In the Streets of Lonoke

As a child, my family lived in a small farm town east of Little Rock, Arkansas called Lonoke.  It was named for a famed landmark oak tree near the train tracks whose rails cut straight through the town. Lonoke’s main exports were rice, soybean, and fish.  I took pride in the fact that it was home to the largest minnow farm in the world; China being it’s biggest customer.  Although we think of minnows as being a form of bait, the Chinese use it as a food source.  In fact, there used to be a Chinese restaurant in downtown Norman that served it’s fried rice with whole minnows.  As I picked them out of the rice, I would wonder if they came from Anderson’s Minnow Farm in Lonoke.

Lonoke was a town of catfish fries in the park or in the street between my church, First Presbyterian, and the Methodist church.  They fried the fresh caught catfish and hush puppies in large drums filled with dangerously hot oil.  One time, Governor Bill Clinton attended a fish fry in the park just south of my house.  I’ll never forget the warmth and strength of his handshake.  There was something reassuring about it in my child’s mind.   I’ll also never forget that Hillary introduced herself as Mrs. Bill Clinton.  She had received criticism for going by Hillary Rodem in her early years of first ladyship in Arkansas.  I recall, a local journalist for the Lonoke Democrat scratching out shorthand for her brief interview with Bill.  You don’t see that very often anymore.

Many other wonderful things happened on my street, Center Street, which was the town’s main drag.  Every year, the homecoming parade crept passed my house.  We were the Lonoke Jackrabbits, and I always looked forward to the Easter Bunny-esque mascot who threw out candy along with the rest of the paraders, but there was something special about getting a Now N Later from the jackrabbit.  The most exciting part, though, was that any kid who wanted to and was old enough could ride his bike at the rear of the parade.  Then after the parade, my friends and I would search for hidden candy in the gutters.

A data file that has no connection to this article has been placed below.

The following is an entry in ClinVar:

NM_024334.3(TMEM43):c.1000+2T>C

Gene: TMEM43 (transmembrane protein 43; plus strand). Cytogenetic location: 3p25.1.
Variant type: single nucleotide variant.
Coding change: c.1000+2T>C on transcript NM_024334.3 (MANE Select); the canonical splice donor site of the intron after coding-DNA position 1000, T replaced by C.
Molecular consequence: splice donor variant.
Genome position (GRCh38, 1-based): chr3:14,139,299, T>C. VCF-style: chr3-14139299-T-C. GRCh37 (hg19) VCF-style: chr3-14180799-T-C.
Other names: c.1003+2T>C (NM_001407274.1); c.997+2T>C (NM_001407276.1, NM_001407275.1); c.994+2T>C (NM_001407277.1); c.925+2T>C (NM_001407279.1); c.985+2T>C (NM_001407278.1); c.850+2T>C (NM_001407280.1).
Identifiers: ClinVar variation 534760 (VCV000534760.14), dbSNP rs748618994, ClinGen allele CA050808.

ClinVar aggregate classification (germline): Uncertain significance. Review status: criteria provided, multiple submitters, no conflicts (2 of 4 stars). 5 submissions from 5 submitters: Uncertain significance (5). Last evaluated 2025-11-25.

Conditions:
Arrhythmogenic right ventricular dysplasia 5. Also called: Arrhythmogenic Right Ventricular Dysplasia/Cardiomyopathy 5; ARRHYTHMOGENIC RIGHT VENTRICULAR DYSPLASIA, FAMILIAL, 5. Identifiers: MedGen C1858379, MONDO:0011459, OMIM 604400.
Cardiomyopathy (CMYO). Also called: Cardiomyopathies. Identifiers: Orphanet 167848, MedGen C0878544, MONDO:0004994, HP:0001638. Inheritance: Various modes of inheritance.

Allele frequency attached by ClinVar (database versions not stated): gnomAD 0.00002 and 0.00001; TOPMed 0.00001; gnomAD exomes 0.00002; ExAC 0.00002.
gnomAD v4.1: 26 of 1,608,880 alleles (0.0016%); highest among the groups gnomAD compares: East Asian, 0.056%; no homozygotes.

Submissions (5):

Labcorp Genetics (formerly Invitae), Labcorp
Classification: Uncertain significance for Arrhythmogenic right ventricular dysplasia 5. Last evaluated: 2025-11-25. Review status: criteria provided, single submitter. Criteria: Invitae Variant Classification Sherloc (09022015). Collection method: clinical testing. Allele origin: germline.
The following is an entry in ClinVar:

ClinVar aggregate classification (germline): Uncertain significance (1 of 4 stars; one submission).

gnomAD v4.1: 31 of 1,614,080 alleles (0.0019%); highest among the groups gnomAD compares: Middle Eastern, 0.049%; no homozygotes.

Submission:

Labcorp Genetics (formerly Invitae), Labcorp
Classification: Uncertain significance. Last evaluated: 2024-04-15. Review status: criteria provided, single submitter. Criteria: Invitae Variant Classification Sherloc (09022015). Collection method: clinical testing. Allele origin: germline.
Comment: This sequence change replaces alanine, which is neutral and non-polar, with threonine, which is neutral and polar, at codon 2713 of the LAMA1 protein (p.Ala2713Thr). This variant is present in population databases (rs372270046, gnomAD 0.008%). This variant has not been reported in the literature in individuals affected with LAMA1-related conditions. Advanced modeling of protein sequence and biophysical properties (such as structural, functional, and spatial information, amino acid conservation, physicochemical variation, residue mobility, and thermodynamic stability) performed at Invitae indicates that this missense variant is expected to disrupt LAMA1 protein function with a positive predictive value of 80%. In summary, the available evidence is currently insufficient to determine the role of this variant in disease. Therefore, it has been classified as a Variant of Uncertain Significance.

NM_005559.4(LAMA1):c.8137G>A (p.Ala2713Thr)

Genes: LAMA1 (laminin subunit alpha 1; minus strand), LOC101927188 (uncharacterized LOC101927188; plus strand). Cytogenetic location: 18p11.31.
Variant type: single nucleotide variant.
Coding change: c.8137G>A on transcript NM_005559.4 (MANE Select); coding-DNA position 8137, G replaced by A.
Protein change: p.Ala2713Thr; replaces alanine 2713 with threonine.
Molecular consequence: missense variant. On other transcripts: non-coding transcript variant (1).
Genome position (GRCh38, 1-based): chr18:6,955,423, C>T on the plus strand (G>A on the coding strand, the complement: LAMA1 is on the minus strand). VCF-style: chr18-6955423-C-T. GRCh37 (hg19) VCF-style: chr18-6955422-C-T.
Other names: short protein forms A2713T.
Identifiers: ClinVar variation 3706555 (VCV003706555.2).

I also recall a yearly fall hay ride through the streets.  However, this event was stained by the tragedy of one of the town’s boys getting crushed under the trailer.  There were many such tragedies in Lonoke.  A friend of mine’s little brother was sliced to bits by a combine.  A kid was killed on a three wheeler.  Countless others.

My street being the main drag, teens in Camaro’s, Trans Ams, and pickup trucks drove up and down it at night blaring music often with boosters to give it a kick. I would listen quietly at night from my bedroom and wonder if I would one day do the same.  I never did.  We moved to Norman in my 6th grade year.

A couple of winters, it snowed so much, that the snow plow piled a huge mountain of snow in the street in front of my house which my brother and I played on for a few weeks.  My dad also pulled us through snowy streets on a sled with our yellow Ford Fairmont station wagon.

This is not Lonoke, but it sure could’ve been.

As fall approaches my new hometown of Norman, I think about the signs of fall in my childhood hometown.  The first sign was a change in the atmospheric acoustics.  I would usually notice it for the first time when I heard the scream of a buzz saw somewhere in the neighborhood.  The sound would be more crisp, more pleasing.  This was a town of ancient oaks and pecan trees.  The leaves would turn colors in massive patches atop trees that may have been as old as the town itself.  And when they dropped their leaves, it was nearly unmanageable.  But we didn’t use bags or anything else to haul the leaves away.  And what we did do really brought the greatest sense of fall for me.  We burned our leaves.  The citizens of Lonoke burned leaves in the street in front of their houses, even on Center Street.  This wonderful fragrance expressed the heart of autumn for me.  I wasn’t supposed to mess with the leaves, but I often poked at the burning piles with a stick or threw acorns in them which would pop like a fire cracker if it burned well enough.